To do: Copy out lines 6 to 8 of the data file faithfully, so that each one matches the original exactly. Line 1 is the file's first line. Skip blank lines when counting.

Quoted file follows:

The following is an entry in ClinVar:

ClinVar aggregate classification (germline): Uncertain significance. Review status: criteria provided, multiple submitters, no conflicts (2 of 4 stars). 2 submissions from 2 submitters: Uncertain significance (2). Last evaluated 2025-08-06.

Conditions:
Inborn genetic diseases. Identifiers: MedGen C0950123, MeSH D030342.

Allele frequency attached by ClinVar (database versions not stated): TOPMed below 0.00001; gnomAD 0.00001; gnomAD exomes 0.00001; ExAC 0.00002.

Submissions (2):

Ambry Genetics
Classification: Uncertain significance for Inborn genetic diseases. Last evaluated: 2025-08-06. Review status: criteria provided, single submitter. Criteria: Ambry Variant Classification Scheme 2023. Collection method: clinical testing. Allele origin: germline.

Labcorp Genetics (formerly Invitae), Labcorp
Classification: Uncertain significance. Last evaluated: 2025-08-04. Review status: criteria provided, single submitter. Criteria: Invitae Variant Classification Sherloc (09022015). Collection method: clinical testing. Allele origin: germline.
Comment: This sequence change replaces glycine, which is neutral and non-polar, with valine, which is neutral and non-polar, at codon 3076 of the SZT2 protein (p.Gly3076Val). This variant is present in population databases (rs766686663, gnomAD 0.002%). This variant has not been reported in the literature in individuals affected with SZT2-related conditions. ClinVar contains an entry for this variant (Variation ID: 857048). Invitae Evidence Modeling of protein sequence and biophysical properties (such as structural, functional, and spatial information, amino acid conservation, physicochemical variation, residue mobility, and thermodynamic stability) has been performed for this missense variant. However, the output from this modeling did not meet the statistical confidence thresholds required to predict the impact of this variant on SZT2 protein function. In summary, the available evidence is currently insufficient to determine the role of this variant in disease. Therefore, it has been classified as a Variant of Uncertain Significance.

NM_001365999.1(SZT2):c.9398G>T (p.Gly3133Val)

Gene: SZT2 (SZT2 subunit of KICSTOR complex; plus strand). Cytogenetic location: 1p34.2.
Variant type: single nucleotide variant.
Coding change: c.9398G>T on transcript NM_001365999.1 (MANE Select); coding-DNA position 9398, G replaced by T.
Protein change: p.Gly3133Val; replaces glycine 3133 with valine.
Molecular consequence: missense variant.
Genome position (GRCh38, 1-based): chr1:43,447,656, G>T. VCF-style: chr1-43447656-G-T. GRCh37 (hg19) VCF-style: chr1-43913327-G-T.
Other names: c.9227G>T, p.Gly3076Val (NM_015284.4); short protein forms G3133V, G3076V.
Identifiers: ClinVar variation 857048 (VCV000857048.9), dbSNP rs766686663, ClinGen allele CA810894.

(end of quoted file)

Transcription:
Submissions (2):

Ambry Genetics
Classification: Uncertain significance for Inborn genetic diseases. Last evaluated: 2025-08-06. Review status: criteria provided, single submitter. Criteria: Ambry Variant Classification Scheme 2023. Collection method: clinical testing. Allele origin: germline.